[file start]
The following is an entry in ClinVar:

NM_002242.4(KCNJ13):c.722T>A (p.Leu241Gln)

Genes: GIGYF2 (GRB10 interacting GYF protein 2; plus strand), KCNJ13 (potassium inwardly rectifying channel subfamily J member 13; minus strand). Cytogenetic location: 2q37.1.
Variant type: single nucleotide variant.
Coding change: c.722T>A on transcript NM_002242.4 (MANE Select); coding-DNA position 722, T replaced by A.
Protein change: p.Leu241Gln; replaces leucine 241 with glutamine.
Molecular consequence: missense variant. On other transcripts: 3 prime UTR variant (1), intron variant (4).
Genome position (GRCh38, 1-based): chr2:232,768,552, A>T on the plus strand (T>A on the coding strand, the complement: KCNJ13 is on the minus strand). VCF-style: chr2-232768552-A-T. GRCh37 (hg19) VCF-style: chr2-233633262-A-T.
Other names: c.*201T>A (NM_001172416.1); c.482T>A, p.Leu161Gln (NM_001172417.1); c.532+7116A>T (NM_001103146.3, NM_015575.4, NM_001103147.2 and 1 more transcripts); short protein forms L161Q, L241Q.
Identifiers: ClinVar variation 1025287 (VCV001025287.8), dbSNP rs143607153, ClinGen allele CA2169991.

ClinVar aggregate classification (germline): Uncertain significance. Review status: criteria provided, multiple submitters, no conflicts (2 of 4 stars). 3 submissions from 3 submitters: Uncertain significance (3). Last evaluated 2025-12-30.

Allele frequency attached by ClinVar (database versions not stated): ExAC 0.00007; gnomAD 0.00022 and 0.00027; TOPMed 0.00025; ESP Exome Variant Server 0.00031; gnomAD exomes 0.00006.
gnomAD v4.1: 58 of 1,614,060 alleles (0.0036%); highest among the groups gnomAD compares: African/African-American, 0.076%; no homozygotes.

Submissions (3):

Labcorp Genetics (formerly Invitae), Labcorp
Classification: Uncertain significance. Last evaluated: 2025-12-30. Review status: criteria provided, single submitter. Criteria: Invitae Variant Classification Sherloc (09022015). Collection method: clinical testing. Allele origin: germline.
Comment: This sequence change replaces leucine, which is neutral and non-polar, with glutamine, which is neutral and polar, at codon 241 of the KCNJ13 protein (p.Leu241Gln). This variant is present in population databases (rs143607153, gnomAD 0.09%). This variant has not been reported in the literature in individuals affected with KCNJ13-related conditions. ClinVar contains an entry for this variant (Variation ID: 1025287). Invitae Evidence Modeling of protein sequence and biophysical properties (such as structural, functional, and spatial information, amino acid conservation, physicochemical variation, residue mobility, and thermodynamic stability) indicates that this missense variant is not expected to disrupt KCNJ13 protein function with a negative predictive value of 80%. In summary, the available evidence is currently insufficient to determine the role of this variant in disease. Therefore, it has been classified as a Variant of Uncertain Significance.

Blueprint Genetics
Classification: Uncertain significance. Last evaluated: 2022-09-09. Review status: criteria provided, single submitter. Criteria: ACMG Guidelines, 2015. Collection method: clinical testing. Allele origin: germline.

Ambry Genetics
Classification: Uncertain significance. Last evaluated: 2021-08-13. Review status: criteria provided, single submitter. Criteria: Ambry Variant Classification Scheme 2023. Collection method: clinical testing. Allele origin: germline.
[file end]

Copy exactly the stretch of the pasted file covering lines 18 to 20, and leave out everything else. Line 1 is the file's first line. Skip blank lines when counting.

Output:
Blueprint Genetics
Classification: Uncertain significance. Last evaluated: 2022-09-09. Review status: criteria provided, single submitter. Criteria: ACMG Guidelines, 2015. Collection method: clinical testing. Allele origin: germline.

Ambry Genetics